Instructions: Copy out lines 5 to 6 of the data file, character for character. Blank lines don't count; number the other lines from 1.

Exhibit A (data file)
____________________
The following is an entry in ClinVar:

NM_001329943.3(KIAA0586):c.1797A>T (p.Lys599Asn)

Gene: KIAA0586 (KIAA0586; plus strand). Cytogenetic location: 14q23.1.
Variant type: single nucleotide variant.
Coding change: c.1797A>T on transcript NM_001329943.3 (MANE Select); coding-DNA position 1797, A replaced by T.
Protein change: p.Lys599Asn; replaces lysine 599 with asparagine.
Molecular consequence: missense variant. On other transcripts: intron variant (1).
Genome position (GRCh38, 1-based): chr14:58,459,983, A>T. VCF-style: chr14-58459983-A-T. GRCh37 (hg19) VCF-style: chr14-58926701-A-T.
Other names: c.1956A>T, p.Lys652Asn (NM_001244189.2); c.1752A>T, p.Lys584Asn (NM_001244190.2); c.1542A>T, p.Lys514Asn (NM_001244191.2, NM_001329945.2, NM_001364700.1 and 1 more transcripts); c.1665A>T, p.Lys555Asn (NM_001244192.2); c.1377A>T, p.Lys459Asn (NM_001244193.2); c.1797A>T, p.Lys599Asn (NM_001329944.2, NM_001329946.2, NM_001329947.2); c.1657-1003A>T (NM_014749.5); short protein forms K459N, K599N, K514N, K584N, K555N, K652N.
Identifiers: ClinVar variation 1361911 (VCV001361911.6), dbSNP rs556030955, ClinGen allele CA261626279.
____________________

Coding change: c.1797A>T on transcript NM_001329943.3 (MANE Select); coding-DNA position 1797, A replaced by T.
Protein change: p.Lys599Asn; replaces lysine 599 with asparagine.